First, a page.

As preparation for musicals and for the opera season, the dance troupe had a ballet class every morning followed by five hours of rehearsal for the coming night’s production. Then came one and a half hours to prepare and warm-up before curtain call. If an opera didn’t have a ballet as in Madame Butterfly, we put in eight hours of rehearsal time.  
While on tour with the Ruth Page Ballet Company, my French roommate Lulu and I became quite good friends. Her parents invited me to spend the summer with them in Paris at their home. This was a nice opportunity to take a short break after six years of continuous dancing. After leaving Paris, I met my father in Tuscany to experience my heritage firsthand for the first time. I felt I belonged there and my dad returned home alone. My next stop was Spain and there I met my husband, Juan. That was it!  I’d met the love of my life, but had to think if marrying him was the right thing for me. I returned to the States and after a year decided that it was. My parents insisted Juan come to Chicago. They wanted to see if he was the right man for me. They approved and we got married. I never looked back. 
How have you pursued dance in Spain? 


I began to look for work in Madrid in 1969. As far as I know, under Franco, there were no ballet companies. I heard that The Torrejón American Air Force Base outside of Madrid was looking for a dance teacher. I got a job there. I instructed about 150 military children and a few enlisted Air Force servicemen. I taught ballet, tap, and jazz at the Torrejón Base Youth Center, which had a complete dance studio. I taught at the American Air Force Base for 25 years until the base closed down. I met Diane Cotton and Toni Perez there -- Diane became the ASM Lower School secretary for many years and eventually, Toni worked in maintenance for 14 years. They were two cherished fellow workers.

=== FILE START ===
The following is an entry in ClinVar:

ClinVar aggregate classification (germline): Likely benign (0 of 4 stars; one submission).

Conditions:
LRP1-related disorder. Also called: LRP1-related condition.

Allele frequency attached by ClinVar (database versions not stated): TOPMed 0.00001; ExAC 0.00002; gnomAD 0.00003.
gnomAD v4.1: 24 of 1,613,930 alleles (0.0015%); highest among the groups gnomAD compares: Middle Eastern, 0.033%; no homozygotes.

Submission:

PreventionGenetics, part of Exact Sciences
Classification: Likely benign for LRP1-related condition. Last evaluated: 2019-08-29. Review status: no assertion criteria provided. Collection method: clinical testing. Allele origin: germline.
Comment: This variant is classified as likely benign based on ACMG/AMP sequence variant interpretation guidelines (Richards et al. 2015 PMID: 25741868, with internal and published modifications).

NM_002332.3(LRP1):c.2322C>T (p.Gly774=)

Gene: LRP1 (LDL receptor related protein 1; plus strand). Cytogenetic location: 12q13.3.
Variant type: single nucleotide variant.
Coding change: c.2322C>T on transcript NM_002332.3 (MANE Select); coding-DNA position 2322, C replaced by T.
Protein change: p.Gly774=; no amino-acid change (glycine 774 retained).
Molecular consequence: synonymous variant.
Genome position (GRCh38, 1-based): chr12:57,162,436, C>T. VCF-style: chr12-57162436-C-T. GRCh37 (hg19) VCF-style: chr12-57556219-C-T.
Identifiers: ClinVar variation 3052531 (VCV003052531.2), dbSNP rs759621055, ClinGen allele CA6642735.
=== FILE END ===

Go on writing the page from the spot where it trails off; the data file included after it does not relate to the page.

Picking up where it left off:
I went to ASM in 1974 and interviewed with Headmaster Dr. Max Tudor. The rest is history. I’ve taught at ASM for forty-six years. My goal is to have happy students with good technique. I have this as my legacy.  


Do you have any word of advice for aspiring dancers?

As a young girl, I had to fight to be a dancer. Neither the nuns who educated me nor my family thought it was an appropriate career for a young woman, but I don't regret my decision for a minute.
When you take up an instrument to make music, you purchase that instrument already made. In ballet, the instrument is your body and it needs to be sculpted into your own personal instrument. An injury could end a career. Ballet entails eight years of slow, correct technical training. 


Dance is not only about performing for the Queen of England or receiving applause and recognition. You are constantly tuning the instrument of your body. If the technique is correct, you will keep a healthy body and be able to continue to dance for many years. All students have the right to take dance classes for fun, to have healthy exercise, and cultural appreciation of a wonderful performing art.


I still dance to this day. My advice is just to love the dance. Never say that you can’t do something. CREATIVITY NEVER STOPS! Do your best and a little bit more!